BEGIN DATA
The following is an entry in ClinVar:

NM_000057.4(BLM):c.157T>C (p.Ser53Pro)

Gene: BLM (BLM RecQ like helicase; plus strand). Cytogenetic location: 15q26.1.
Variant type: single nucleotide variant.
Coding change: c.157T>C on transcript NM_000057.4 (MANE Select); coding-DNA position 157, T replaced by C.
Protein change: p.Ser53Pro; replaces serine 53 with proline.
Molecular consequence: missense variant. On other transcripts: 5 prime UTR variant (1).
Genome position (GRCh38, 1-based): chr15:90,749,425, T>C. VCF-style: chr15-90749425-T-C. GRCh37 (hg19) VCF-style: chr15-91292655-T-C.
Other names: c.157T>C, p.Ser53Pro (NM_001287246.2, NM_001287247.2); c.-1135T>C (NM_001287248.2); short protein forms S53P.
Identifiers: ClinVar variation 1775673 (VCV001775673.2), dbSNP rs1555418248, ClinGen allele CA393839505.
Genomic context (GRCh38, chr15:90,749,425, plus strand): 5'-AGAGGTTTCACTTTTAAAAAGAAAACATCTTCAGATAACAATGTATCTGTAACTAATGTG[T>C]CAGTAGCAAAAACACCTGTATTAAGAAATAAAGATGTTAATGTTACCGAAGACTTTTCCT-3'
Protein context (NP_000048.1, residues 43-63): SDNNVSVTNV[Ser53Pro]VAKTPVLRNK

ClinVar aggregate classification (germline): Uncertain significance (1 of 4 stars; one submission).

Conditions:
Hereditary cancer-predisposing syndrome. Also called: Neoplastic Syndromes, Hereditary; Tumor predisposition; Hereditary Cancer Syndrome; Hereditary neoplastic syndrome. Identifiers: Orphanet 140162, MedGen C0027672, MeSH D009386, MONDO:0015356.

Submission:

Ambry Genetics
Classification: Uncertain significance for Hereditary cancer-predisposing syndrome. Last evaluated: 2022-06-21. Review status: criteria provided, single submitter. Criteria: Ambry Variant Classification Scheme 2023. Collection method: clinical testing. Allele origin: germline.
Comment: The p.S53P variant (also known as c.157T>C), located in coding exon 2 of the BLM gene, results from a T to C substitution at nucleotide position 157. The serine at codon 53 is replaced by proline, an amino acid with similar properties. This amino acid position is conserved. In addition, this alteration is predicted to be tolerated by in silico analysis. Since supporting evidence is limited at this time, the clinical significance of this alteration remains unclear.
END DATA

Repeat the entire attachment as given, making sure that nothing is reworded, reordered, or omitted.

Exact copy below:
The following is an entry in ClinVar:

NM_000057.4(BLM):c.157T>C (p.Ser53Pro)

Gene: BLM (BLM RecQ like helicase; plus strand). Cytogenetic location: 15q26.1.
Variant type: single nucleotide variant.
Coding change: c.157T>C on transcript NM_000057.4 (MANE Select); coding-DNA position 157, T replaced by C.
Protein change: p.Ser53Pro; replaces serine 53 with proline.
Molecular consequence: missense variant. On other transcripts: 5 prime UTR variant (1).
Genome position (GRCh38, 1-based): chr15:90,749,425, T>C. VCF-style: chr15-90749425-T-C. GRCh37 (hg19) VCF-style: chr15-91292655-T-C.
Other names: c.157T>C, p.Ser53Pro (NM_001287246.2, NM_001287247.2); c.-1135T>C (NM_001287248.2); short protein forms S53P.
Identifiers: ClinVar variation 1775673 (VCV001775673.2), dbSNP rs1555418248, ClinGen allele CA393839505.
Genomic context (GRCh38, chr15:90,749,425, plus strand): 5'-AGAGGTTTCACTTTTAAAAAGAAAACATCTTCAGATAACAATGTATCTGTAACTAATGTG[T>C]CAGTAGCAAAAACACCTGTATTAAGAAATAAAGATGTTAATGTTACCGAAGACTTTTCCT-3'
Protein context (NP_000048.1, residues 43-63): SDNNVSVTNV[Ser53Pro]VAKTPVLRNK

ClinVar aggregate classification (germline): Uncertain significance (1 of 4 stars; one submission).

Conditions:
Hereditary cancer-predisposing syndrome. Also called: Neoplastic Syndromes, Hereditary; Tumor predisposition; Hereditary Cancer Syndrome; Hereditary neoplastic syndrome. Identifiers: Orphanet 140162, MedGen C0027672, MeSH D009386, MONDO:0015356.

Submission:

Ambry Genetics
Classification: Uncertain significance for Hereditary cancer-predisposing syndrome. Last evaluated: 2022-06-21. Review status: criteria provided, single submitter. Criteria: Ambry Variant Classification Scheme 2023. Collection method: clinical testing. Allele origin: germline.
Comment: The p.S53P variant (also known as c.157T>C), located in coding exon 2 of the BLM gene, results from a T to C substitution at nucleotide position 157. The serine at codon 53 is replaced by proline, an amino acid with similar properties. This amino acid position is conserved. In addition, this alteration is predicted to be tolerated by in silico analysis. Since supporting evidence is limited at this time, the clinical significance of this alteration remains unclear.